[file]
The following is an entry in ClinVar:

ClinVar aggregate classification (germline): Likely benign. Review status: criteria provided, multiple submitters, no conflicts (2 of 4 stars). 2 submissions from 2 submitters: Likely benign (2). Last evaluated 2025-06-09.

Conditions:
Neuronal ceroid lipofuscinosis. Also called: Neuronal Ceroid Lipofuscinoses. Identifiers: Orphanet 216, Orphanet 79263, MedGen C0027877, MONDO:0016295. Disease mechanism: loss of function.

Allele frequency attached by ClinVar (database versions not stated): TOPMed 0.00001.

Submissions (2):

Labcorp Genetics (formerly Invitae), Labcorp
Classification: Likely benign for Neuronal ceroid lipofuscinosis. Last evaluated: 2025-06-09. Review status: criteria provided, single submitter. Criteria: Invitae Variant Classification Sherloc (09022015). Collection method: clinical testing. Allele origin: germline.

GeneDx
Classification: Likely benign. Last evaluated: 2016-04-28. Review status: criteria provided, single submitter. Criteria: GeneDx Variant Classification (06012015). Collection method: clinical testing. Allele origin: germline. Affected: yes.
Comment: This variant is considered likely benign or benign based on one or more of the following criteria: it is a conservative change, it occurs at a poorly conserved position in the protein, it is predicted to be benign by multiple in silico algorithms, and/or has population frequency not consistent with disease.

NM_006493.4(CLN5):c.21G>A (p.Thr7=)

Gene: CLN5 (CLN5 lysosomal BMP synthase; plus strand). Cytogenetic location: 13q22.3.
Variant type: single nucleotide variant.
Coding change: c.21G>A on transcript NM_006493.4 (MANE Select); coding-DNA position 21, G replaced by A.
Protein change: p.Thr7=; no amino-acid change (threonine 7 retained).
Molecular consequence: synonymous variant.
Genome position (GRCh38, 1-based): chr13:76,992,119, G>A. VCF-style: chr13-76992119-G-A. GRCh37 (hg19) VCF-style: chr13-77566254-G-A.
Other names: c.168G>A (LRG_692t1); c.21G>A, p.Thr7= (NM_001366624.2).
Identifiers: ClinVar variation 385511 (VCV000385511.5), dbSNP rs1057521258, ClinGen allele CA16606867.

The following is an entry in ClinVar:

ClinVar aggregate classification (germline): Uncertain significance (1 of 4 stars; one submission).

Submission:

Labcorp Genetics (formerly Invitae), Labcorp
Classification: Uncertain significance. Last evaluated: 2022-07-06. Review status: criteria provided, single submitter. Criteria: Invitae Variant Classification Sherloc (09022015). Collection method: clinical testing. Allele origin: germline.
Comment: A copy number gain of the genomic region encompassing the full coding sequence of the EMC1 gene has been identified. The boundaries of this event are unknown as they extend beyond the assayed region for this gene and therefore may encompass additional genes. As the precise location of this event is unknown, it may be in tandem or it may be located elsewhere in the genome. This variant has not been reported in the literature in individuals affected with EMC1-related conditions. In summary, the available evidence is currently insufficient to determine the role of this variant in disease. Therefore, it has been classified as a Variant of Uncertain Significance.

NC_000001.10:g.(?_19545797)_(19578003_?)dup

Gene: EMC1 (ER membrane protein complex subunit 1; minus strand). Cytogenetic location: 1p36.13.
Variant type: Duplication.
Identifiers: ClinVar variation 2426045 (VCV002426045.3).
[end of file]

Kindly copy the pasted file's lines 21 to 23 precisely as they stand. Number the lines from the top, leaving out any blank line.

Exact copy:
The following is an entry in ClinVar:

ClinVar aggregate classification (germline): Uncertain significance (1 of 4 stars; one submission).

Submission: